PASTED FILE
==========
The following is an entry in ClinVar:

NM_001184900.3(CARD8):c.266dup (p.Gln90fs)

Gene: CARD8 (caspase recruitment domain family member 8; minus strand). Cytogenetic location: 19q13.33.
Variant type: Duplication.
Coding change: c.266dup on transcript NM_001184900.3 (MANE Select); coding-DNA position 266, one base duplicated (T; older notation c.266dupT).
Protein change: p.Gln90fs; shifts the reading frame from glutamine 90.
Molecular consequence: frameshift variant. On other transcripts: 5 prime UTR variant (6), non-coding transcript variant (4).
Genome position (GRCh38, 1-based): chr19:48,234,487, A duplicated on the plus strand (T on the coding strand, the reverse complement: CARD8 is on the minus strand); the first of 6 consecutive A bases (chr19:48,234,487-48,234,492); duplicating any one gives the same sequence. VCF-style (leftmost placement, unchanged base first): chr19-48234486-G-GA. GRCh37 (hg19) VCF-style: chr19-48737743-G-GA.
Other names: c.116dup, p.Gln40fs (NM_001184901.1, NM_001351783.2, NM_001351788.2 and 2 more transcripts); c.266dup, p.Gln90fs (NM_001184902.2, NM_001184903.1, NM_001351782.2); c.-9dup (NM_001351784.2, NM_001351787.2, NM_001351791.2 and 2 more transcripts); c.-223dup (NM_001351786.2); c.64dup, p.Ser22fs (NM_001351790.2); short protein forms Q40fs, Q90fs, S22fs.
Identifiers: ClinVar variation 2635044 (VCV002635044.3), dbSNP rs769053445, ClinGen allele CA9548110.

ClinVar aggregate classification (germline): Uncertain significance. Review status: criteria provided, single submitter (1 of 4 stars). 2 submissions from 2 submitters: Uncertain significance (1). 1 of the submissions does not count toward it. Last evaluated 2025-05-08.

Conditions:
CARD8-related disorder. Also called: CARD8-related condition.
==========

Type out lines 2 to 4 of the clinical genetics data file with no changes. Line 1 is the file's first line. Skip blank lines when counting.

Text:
NM_001184900.3(CARD8):c.266dup (p.Gln90fs)

Gene: CARD8 (caspase recruitment domain family member 8; minus strand). Cytogenetic location: 19q13.33.
Variant type: Duplication.